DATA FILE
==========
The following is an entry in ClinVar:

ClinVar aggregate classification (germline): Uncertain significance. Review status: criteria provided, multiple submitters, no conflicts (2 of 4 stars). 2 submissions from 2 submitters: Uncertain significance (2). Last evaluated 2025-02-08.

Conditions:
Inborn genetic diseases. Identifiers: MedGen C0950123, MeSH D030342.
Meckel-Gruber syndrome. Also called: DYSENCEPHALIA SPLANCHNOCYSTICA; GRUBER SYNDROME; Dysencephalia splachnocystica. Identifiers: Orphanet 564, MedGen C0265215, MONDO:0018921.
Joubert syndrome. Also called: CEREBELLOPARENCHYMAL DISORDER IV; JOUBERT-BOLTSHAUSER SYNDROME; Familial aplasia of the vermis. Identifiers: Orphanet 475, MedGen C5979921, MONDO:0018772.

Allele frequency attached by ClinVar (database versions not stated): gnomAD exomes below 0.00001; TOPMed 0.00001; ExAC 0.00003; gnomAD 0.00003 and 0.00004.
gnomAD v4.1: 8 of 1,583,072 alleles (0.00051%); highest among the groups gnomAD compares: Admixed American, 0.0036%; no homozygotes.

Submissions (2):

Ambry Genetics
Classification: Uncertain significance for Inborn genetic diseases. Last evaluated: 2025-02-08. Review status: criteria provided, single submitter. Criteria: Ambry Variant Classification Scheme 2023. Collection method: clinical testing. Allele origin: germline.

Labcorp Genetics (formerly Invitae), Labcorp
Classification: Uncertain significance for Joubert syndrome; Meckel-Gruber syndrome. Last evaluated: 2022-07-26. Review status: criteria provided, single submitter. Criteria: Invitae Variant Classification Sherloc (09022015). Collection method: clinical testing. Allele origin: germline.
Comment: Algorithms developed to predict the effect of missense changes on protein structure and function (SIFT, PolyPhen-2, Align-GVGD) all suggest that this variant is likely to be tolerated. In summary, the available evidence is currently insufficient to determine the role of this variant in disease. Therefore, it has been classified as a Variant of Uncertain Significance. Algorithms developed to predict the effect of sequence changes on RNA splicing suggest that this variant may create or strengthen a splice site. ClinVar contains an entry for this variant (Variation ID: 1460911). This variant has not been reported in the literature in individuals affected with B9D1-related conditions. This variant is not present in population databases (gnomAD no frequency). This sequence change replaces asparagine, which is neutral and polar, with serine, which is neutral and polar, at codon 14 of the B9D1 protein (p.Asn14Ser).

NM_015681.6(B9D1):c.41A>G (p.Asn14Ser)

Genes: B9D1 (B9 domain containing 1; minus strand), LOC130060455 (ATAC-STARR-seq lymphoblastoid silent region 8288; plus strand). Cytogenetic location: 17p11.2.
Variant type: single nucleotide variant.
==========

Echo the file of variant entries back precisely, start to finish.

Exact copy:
The following is an entry in ClinVar:

ClinVar aggregate classification (germline): Uncertain significance. Review status: criteria provided, multiple submitters, no conflicts (2 of 4 stars). 2 submissions from 2 submitters: Uncertain significance (2). Last evaluated 2025-02-08.

Conditions:
Inborn genetic diseases. Identifiers: MedGen C0950123, MeSH D030342.
Meckel-Gruber syndrome. Also called: DYSENCEPHALIA SPLANCHNOCYSTICA; GRUBER SYNDROME; Dysencephalia splachnocystica. Identifiers: Orphanet 564, MedGen C0265215, MONDO:0018921.
Joubert syndrome. Also called: CEREBELLOPARENCHYMAL DISORDER IV; JOUBERT-BOLTSHAUSER SYNDROME; Familial aplasia of the vermis. Identifiers: Orphanet 475, MedGen C5979921, MONDO:0018772.

Allele frequency attached by ClinVar (database versions not stated): gnomAD exomes below 0.00001; TOPMed 0.00001; ExAC 0.00003; gnomAD 0.00003 and 0.00004.
gnomAD v4.1: 8 of 1,583,072 alleles (0.00051%); highest among the groups gnomAD compares: Admixed American, 0.0036%; no homozygotes.

Submissions (2):

Ambry Genetics
Classification: Uncertain significance for Inborn genetic diseases. Last evaluated: 2025-02-08. Review status: criteria provided, single submitter. Criteria: Ambry Variant Classification Scheme 2023. Collection method: clinical testing. Allele origin: germline.

Labcorp Genetics (formerly Invitae), Labcorp
Classification: Uncertain significance for Joubert syndrome; Meckel-Gruber syndrome. Last evaluated: 2022-07-26. Review status: criteria provided, single submitter. Criteria: Invitae Variant Classification Sherloc (09022015). Collection method: clinical testing. Allele origin: germline.
Comment: Algorithms developed to predict the effect of missense changes on protein structure and function (SIFT, PolyPhen-2, Align-GVGD) all suggest that this variant is likely to be tolerated. In summary, the available evidence is currently insufficient to determine the role of this variant in disease. Therefore, it has been classified as a Variant of Uncertain Significance. Algorithms developed to predict the effect of sequence changes on RNA splicing suggest that this variant may create or strengthen a splice site. ClinVar contains an entry for this variant (Variation ID: 1460911). This variant has not been reported in the literature in individuals affected with B9D1-related conditions. This variant is not present in population databases (gnomAD no frequency). This sequence change replaces asparagine, which is neutral and polar, with serine, which is neutral and polar, at codon 14 of the B9D1 protein (p.Asn14Ser).

NM_015681.6(B9D1):c.41A>G (p.Asn14Ser)

Genes: B9D1 (B9 domain containing 1; minus strand), LOC130060455 (ATAC-STARR-seq lymphoblastoid silent region 8288; plus strand). Cytogenetic location: 17p11.2.
Variant type: single nucleotide variant.